Is there a life after food banking? Apparently so. Mari Ellen Loijens worked in development for Second Harvest Foodbank in Santa Clara and San Mateo County from 2000 to 2004, and is now the Chief Philanthropic Development and Information Officer for the Silicon Valley Foundation.
Of course it is every fundraising professional’s secret fantasy to then go on to work at a foundation and give it away rather than have beg for it. (Without appreciating the challenges that go with such a responsibility). So what’s the difference between your time in the food bank looking out, and outside the food bank looking in?
When I was at the food bank, the needs were constantly growing. There was no single year where we had to feed less people than the year before, and I had a strong sense of urgency about the growing need. Now that I’m outside, it seems like it’s endless and I’m more anxious for real solutions to the issue. It’s sort of like being an emergency room doctor, and your concern is how to bandage all the wounds for those who need immediate assistance. Then when you walk outside the emergency room, you think, “How can we avoid the people going there in the first place?”
That’s a question a lot of food bankers are asking themselves. Like me, they’ve seen the capacity of food banks grow with their success at fund raising and their ability to bring more food in to their service area. This has created more ongoing demand, so it’s kind of a spiral. How do you think that food banks could get out of this demand spiral and move towards a long-term solution?
We really need to look at some policy changes. We are a very wealthy nation and the notion that we have so many people who turn to others for such a basic need is troubling. Clearly there is something wrong with a system in which many children go to school hungry.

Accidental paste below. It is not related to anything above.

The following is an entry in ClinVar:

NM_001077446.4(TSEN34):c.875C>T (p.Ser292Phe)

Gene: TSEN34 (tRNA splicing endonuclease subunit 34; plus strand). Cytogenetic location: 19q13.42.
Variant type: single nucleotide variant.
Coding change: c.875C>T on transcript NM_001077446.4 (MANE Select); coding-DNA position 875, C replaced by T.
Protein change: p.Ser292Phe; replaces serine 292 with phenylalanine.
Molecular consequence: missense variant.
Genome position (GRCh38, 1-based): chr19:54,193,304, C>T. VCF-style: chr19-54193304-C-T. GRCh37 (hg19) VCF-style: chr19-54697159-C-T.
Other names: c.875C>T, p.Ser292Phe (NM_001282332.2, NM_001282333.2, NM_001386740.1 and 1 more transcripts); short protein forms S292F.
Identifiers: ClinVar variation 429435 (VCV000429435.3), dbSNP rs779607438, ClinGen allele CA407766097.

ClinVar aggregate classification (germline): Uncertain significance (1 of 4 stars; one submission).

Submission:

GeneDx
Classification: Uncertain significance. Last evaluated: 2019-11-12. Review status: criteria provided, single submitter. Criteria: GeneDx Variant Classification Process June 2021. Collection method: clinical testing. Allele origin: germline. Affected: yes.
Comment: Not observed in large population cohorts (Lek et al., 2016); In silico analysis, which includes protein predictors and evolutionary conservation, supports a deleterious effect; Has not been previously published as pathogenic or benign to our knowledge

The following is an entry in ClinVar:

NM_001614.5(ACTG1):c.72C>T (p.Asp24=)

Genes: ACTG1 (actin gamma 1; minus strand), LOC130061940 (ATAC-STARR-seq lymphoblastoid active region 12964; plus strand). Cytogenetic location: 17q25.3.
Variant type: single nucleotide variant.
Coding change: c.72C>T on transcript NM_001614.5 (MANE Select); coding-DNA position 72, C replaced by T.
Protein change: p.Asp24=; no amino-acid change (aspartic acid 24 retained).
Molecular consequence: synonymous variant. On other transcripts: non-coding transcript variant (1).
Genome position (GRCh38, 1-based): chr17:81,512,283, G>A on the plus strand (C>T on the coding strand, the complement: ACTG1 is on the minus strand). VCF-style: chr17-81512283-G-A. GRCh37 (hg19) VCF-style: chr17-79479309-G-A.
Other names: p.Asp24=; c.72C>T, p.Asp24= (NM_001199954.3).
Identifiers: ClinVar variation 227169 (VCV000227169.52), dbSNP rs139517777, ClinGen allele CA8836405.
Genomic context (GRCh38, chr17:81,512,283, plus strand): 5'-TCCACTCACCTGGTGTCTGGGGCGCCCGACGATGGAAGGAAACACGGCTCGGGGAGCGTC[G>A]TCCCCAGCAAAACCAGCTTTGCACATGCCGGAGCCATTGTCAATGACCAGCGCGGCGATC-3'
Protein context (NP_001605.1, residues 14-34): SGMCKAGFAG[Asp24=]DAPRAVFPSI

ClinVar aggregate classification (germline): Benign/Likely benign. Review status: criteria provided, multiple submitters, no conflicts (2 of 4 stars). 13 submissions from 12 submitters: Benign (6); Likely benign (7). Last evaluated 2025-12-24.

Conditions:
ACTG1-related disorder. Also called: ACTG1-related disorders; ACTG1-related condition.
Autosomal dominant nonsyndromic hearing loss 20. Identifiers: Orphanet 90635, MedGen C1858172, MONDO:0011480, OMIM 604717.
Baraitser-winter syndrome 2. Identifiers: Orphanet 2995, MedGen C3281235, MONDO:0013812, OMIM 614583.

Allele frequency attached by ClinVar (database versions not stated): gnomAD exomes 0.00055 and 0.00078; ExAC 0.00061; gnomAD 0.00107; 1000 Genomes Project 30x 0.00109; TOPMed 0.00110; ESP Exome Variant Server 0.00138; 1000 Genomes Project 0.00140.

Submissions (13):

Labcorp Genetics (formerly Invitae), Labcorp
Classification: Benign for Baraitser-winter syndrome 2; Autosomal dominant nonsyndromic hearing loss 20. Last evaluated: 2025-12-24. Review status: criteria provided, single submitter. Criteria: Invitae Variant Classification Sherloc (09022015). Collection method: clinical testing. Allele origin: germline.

Food banks and other nonprofits are always very reluctant about stepping into these waters, because they worry about offending donors whose political slant may lead them to believe that we are just ‘enabling’ people. How can we navigate these waters?
I think that the problem is that we focus too narrowly on just food. If you only think, “I need to feed people,” and you think, “That’s my only issue,” then we’re back to the doctor in the emergency room who would be saying: “I’m trying to get people to stop bleeding, and it’s so expensive to keep using up all these wound dressings. So the solution is that we need more money for more wound dressings.” It’s a symptom he’s dealing with, not the cause. In the same way, hunger is the not cause, it is the symptom of a greater problem in our system. This comes down to something like minimum wage. Do we have a living wage? Are people able to earn enough where they live in order to take care of something as basic as food and shelter? We have got to move beyond pushing for increased SNAP (food stamp) benefits and into the bigger issues like: How do we make sure people, who are able, can earn enough money to feed themselves and their families?